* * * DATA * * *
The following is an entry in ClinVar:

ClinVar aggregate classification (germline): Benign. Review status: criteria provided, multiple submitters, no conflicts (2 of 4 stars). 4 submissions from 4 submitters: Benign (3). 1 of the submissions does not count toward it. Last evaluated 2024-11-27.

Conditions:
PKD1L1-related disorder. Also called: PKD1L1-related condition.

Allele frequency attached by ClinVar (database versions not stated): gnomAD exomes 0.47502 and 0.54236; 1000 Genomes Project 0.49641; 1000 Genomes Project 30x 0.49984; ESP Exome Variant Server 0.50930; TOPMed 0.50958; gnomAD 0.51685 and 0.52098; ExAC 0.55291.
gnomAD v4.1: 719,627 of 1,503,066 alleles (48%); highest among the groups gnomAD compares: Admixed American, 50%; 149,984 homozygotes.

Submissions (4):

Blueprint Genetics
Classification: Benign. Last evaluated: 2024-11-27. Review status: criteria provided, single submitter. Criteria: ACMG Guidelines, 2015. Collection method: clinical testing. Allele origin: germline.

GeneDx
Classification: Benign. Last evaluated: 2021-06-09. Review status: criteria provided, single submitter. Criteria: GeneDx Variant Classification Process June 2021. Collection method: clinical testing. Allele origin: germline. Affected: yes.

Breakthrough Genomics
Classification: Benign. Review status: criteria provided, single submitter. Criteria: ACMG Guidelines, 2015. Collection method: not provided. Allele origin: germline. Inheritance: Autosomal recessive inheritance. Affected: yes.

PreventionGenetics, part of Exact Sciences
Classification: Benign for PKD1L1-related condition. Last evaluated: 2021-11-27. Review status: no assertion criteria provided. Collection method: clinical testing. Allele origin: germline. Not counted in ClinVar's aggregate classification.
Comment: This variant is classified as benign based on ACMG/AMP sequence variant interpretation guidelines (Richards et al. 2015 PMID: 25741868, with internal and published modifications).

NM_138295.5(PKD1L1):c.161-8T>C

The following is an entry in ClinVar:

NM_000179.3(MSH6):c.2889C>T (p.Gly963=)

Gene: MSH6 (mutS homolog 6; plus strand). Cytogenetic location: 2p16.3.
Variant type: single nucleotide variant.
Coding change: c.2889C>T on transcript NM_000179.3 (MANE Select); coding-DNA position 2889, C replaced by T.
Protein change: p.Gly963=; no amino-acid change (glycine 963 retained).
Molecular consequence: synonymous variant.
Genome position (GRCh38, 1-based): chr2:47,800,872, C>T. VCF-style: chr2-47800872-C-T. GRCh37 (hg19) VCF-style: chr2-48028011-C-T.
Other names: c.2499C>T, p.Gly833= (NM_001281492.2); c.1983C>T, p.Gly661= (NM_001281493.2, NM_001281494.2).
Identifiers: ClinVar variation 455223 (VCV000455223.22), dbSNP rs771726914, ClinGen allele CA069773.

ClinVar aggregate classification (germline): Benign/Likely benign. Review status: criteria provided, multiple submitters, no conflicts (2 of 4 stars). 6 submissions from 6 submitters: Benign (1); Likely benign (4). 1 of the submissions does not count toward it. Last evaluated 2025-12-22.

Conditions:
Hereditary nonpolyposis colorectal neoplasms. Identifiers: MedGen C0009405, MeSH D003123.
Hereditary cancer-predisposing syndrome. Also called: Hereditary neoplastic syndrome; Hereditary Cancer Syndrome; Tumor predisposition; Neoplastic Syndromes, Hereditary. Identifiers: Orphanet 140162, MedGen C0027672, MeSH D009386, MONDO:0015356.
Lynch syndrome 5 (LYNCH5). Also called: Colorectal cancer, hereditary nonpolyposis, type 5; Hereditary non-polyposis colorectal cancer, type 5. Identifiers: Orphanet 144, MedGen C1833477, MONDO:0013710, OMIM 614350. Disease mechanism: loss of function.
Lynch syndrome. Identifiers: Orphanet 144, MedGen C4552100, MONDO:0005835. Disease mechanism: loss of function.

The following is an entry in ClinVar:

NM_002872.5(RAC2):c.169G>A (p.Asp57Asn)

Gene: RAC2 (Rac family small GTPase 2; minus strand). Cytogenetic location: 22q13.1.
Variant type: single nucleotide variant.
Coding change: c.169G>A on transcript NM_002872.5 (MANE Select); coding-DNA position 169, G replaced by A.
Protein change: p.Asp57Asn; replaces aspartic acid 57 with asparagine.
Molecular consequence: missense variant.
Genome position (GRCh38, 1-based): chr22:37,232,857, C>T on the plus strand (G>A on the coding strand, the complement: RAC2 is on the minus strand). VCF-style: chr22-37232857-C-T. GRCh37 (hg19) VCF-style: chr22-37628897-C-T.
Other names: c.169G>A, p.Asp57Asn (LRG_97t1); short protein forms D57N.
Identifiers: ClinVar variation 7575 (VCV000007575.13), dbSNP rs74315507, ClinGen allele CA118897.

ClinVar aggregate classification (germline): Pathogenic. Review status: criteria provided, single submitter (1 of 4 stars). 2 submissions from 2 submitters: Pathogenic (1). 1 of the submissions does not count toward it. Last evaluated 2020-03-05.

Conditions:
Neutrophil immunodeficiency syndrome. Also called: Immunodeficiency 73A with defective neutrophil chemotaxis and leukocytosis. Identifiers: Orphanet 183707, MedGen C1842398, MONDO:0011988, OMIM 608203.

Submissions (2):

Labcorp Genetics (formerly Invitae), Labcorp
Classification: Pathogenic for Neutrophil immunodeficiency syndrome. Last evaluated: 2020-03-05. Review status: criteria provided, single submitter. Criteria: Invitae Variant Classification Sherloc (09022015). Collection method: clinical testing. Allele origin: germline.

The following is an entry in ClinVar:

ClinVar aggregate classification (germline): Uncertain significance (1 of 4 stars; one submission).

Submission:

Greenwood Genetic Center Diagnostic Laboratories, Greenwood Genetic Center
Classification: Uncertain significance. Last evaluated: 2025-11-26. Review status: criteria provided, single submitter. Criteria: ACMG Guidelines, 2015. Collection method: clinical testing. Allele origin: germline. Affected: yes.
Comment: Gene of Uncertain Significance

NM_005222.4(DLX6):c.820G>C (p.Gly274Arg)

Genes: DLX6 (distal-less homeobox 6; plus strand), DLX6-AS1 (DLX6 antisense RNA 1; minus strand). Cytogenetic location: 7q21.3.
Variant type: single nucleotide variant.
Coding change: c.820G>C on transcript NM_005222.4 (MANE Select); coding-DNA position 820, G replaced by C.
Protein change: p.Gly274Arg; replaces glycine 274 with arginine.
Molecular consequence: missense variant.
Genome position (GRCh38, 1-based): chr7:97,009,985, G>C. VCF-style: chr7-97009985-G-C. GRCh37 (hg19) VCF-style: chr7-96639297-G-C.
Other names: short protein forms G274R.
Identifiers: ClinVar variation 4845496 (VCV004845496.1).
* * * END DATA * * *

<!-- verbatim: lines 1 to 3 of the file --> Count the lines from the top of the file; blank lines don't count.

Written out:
The following is an entry in ClinVar:

ClinVar aggregate classification (germline): Benign. Review status: criteria provided, multiple submitters, no conflicts (2 of 4 stars). 4 submissions from 4 submitters: Benign (3). 1 of the submissions does not count toward it. Last evaluated 2024-11-27.

Conditions: